Two important components of the superyacht industry are currently feeling the impact of the seemingly rapid spread of coronavirus: the stock market, whereby many UHNWIs make their money, and contagion within Italy, arguably the single biggest market in our industry. One of these components seems to be truly suffering, while the other seems to be in more danger from mass-media misconceptions than of the actual virus itself.
According to a recent article from Axios, “G-20 finance ministers and central bank governors of the world's largest countries pledged to ‘enhance global risk monitoring’ and warned the coronavirus posed a serious threat to global growth during their weekend meeting in Riyadh, Saudi Arabia,” further to the continuous fall of the Asian stock markets. Sky News has reported that stock markets are heading for the worst week since 2008, “as losses pass $5trn,” (£3.9trn) with airlines and travel stocks being hit the hardest.
From a regional perspective, Italy has been presented by the mass-media to be suffering, with 400 positive cases at the time of writing. While this number continues to increase, the Italian marine industry association, Confindustria Nautica insists that this is due to the number of tests the country has carried out in comparison to others.
‘The number of COVID-19 positive cases in Italy have grown in the last few days, reaching 400 cases, of which just 200 confirmed (WHO source), because almost 10000 tests have been carried out among the people who have been in contact with the patients. Nevertheless, for the vast majority of positives the symptoms are absent or minimal and the health measures only provide for a 14-day self-isolation at home. It should be also noted that in other European countries the number of tests carried out is much more limited and in some cases the results are not disclosed to the public’.
"As for the marine industry, it is important to underline that the Made in Italy production continues without any problem and that orders are definitely guaranteed" - Confindustria Nautica
‘As for the marine industry, it is important to underline that the Made in Italy production continues without any problem and that orders are definitely guaranteed. The damages that have been recorded so far by our companies do not generally concern the measures to contain the virus in Italy, but those related to the Far-East, from which derive, in some cases, delayed or missing supplies of raw materials or components due to some restrictions in trade,’ the statement continued.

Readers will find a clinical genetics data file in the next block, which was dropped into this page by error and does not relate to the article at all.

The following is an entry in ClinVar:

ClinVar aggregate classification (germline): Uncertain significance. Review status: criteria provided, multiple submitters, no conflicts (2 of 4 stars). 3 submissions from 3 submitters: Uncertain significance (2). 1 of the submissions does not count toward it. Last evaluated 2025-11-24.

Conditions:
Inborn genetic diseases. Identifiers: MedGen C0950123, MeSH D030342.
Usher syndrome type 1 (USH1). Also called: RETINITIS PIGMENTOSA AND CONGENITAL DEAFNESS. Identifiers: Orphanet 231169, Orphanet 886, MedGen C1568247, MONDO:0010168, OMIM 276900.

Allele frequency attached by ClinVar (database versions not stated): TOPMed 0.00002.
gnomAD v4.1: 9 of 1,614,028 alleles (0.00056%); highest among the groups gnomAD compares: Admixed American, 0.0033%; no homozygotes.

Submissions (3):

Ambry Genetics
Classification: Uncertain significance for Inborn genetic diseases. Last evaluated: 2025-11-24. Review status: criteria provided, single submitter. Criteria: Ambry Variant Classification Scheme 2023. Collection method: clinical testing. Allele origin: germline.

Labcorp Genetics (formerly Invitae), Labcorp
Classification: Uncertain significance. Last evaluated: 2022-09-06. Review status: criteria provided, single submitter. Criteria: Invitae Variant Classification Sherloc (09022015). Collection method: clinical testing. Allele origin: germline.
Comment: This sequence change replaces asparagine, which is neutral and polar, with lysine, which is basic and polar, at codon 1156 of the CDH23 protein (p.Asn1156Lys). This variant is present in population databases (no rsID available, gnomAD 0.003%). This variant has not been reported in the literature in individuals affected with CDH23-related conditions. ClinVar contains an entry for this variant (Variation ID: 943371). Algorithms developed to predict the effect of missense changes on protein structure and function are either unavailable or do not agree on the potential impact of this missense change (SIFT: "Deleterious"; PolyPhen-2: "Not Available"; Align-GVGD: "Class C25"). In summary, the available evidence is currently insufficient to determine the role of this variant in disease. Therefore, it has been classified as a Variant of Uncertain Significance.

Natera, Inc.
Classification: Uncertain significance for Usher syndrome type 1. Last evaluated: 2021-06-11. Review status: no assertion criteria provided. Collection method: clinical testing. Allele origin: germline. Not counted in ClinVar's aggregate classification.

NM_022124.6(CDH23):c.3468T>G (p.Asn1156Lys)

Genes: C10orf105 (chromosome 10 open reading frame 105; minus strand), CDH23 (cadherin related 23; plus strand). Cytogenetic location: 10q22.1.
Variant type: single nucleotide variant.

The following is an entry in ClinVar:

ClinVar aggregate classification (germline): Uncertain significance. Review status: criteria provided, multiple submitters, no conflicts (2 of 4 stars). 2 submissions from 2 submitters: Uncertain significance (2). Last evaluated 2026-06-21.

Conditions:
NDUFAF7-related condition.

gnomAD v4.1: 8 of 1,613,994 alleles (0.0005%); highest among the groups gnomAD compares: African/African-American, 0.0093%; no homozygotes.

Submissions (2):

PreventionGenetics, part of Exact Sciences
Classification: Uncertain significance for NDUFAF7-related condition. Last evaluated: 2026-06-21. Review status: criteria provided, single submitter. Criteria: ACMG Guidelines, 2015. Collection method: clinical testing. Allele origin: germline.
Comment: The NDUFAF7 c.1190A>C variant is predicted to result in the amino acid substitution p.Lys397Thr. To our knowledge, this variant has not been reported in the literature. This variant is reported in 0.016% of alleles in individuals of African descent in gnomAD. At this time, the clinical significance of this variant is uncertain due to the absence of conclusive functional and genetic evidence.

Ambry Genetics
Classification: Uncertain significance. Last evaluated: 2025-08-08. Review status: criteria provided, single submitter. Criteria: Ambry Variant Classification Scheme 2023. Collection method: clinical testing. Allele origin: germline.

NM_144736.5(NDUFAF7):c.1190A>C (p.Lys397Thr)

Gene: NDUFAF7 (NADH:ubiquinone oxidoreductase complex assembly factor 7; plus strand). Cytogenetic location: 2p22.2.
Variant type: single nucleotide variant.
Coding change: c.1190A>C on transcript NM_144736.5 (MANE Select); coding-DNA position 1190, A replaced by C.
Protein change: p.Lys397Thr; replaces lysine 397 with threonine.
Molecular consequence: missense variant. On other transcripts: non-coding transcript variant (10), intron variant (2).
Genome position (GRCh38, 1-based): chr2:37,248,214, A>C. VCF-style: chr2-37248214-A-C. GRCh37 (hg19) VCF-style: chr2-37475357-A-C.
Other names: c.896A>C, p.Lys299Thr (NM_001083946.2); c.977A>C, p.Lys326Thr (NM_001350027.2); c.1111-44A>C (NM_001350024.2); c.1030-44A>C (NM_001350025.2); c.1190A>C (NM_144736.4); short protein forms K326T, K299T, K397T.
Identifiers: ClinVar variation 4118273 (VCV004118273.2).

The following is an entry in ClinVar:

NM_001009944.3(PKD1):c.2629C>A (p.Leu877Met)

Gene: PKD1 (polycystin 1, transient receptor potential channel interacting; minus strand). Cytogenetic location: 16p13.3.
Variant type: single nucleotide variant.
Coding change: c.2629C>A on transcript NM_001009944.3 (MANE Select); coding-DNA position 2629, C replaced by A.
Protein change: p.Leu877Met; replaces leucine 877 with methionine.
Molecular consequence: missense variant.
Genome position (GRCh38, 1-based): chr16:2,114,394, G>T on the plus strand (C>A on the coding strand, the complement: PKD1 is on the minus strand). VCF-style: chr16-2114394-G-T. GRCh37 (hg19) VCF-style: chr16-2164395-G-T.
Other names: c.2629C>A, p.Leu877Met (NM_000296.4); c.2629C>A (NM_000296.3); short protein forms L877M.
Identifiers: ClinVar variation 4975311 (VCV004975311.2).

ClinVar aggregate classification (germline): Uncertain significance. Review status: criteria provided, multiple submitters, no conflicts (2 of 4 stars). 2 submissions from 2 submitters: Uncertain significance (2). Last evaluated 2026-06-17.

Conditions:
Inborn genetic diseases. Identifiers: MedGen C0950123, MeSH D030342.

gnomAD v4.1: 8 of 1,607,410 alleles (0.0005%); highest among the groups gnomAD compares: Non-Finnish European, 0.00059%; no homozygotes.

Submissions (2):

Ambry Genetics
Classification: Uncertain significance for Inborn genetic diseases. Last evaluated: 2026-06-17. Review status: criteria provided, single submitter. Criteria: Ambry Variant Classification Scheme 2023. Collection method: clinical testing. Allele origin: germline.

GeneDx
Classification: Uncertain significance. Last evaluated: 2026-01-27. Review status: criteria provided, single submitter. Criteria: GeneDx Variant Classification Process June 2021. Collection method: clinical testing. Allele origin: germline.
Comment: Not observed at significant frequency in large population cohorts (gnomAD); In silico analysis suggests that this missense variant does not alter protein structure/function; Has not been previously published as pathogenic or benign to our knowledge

SuperyachtNews has been seeking comments from Italian-based superyacht businesses for feedback on the current situation, over the course of the past two days. However, the lack of willingness to comment is a testament to Confindustria Nautica’s statement. Many of those we spoke to refused to go on record for fear of stoking the fires of hysteria. For all of them, many of whom were recognised industry stakeholders, business continues as usual, and, as the Association have said, “it is wise to wait for the evolution of the issue without alarm.”
Even so, at least one Italian industry event has been cancelled, following news of the Singapore Yacht Show’s postponement earlier this month. And SuperyachtNews will be monitoring the status of others as this situation develops.
A cutting example for any contemporary business came earlier in the week, when Microsoft cut its sales forecast for this quarter citing disruption to its suppliers in China caused by the coronavirus epidemic. After announcing this, shares in Microsoft fell nearly 2%. “On Jan. 29, as part of our second quarter of fiscal year 2020 earnings call, we issued quarterly revenue guidance for our More Personal Computing segment between $10.75 and $11.15 billion, which included a wider-than-usual range to reflect uncertainty related to the public health situation in China,” began Microsoft’s latest press release on the matter.
Microsoft’s supply chain is reportedly returning to normal operations at a slower pace than anticipated at the time of their Q2 earnings call. “As a result, for the third quarter of fiscal year 2020, we do not expect to meet our More Personal Computing segment guidance as Windows OEM and Surface are more negatively impacted than previously anticipated.”
Companies such as Microsoft will continue to feel the effects of the virus until the unfortunate employees it is affecting are back to full health, which will continue to affect stock market value. According to The Guardian, many other consumer-focused companies are down on the Dow, with “Coca Cola (-5%), Procter & Gamble (-5%) and Johnson & Johnson (-4.8%)” among the top fallers.
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